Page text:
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Rumor: St. Aloysius Demolition to Start This Week

stal_01.jpgSadly, it sounds like demolition of the lovely St. Aloysius Gonzaga will begin later this week. I don’t have any details but I’ve heard rumors that someone was in talks to buy the property as-is from the current developer but a deal never materialized. I have been unable to confirm this information.

This unique setting is to be replaced by 25 ordinary homes as part of a development called Magnolia Square.

Just how spectacular will the view from Magnolia be next week? From all over the neighborhood one can see great views of the steeple. I have a feeling that many of the people that didn’t think this would be a big loss will wake up one day and realize they’ve lost a great view.

stal_02.jpgIronically, as demolition begins an interview I did with New York Public Radio Station WJFF will be airing. Listen online this Friday at 11am for a brief segment on St. Aloysius.

The old convent, also to be razed, is a great looking structure. How wasteful of a society are we that we have homeless among us and we’ll carelessly raze a perfectly fine building.

stal_03.jpgThis is another fine structure with a beautiful wood interior staircase. Yes, this outstanding home will also be razed.

The process up to this point has been highly suspect. Ald. Vollmer even went so far as to draft legislation to bypass the city’s Preservation Board which had denied a demolition permit. I think they all realized they couldn’t go back to the Preservation Board and win. Father Bommarito had testified in December the Archdiocese contract required demolition but my research into the title proved that was not the case. Basically, they had no case under the city’s Preservation Review ordinance so they had to .

Next year when the neighborhood is stuck with a few ugly & unsold houses and a bunch of vacant lots I hope the voters remember Ald. Vollmer’s role in the mess. The primary election is Tuesday March 6, 2007 — I hope someone with respect for good urban design challenges Vollmer.

The new house at the end of the street will likely put up some sort of steel bollards or some concrete planters to keep someone from running directly into their home. Tall street trees will likely die from the construction activity. This will be a slow drain on the neighborhood, not a boost.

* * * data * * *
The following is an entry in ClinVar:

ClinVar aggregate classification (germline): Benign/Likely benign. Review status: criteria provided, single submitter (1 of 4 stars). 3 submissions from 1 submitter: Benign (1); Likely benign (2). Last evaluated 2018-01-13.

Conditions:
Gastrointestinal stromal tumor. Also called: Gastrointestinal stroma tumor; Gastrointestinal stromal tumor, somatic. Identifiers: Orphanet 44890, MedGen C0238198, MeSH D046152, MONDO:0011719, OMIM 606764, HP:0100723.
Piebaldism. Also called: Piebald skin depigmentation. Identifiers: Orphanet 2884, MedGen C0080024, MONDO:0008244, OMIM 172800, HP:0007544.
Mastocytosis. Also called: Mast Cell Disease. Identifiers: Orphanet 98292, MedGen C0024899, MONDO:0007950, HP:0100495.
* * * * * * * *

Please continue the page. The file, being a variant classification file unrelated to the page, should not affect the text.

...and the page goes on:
We have so few settings like this one. Once it is gone people will talk about what has been lost. Hindsight won’t help.

– Steve


Currently there are "8 comments" on this Article:

  1. Matt says:

    The only thing I can say is that at least the plans for the homes have improved slightly. Still way too much vinyll on on of the drawings though, and we’ll see how they actually turn out. This will be a sad day in St. louis when demo actuallt starts. I guess I will have to get over there tomorrow and take plenty of pics.

  2. Matthew Lehner says:

    So sad to see this city lose St. Aloysius. It represents in so many ways what makes this city unique. We are losing something small, but with a big meaning.

  3. Brad Mello says:

    Steve — throw yourself infront of the bulldozers — that building is worth it. Brad

  4. Matthew H. says:

    Saint Al’s is a major loss for many reasons.

    Its unique location and distinctive architecture ensured its status as a neighborhood anchor with much potential even after the Archdiocese closed the parish. Granted, its closure was inevitable and unfortunate, but there was no real reason that the church, rectory, and convent couldn’t be saved. Plus, new homes could’ve been built on the remainder of the parcel.

    Alderman Vollmer, Fr. Bommarito, etc. obfuscated dialogue and any attempt to save these structures by misrepresenting the terms of the contract, by claiming the church structure could not be saved, and the efforts to bypass the Preservation Board are particularly shameful IMHO.

    Also, residents were somehow led to believe conversion of the existing structures would lead to more density. And that’s a dirty word in south Saint Louis for many residents, when in reality the density wouldn’t have been significantly greater (if at all) than what’s being proposed for Magnolia Square.

    There are many places in the city where new homes can be built without disrupting the urban fabric that makes Saint Louis desirable and special. However, there’s only one Saint Al’s, and in a city with a strong sense of place, we are too willing to throw away our unique built environment for short-term gain. And now that our city is finally growing after decades of decline, we need to demand much more from our leaders and developers.

  5. Jason Toon says:

    Yeah, all the slimeballs like Vollmer need to be swept out if any worthwhile city resurgence is to continue. This is the machine that presided over the collapse of St. Louis – why do people keep voting for it?

  6. Kelli says:

    My husband grew up in St. Al’s parish and went to grade school there. He gets wistful every time we see the demolition progress. The loss of culture and community with the closing of this parish is a sad testament to similar losses of culture and community that commercial interests facilitate.

  7. jake says:

    What it’s a sad testament to is the people who used to attend St. Al’s and the fact they stopped going there and stopped supporting the Church, so much so that it had to be shutdown by the Archdioceses.

    Now these same people are whining about what is happening – don’t act so surprised!!

  8. Angela says:

    when someone would have stopped going to school there, they would only be around the age of 13, so what do you suppose a 13 year old is supposed to do to continue to support the school and church once they were finished going to school there??? hmmm i suppose they decided where they lived and how their parents’ money was spent…i dont think so


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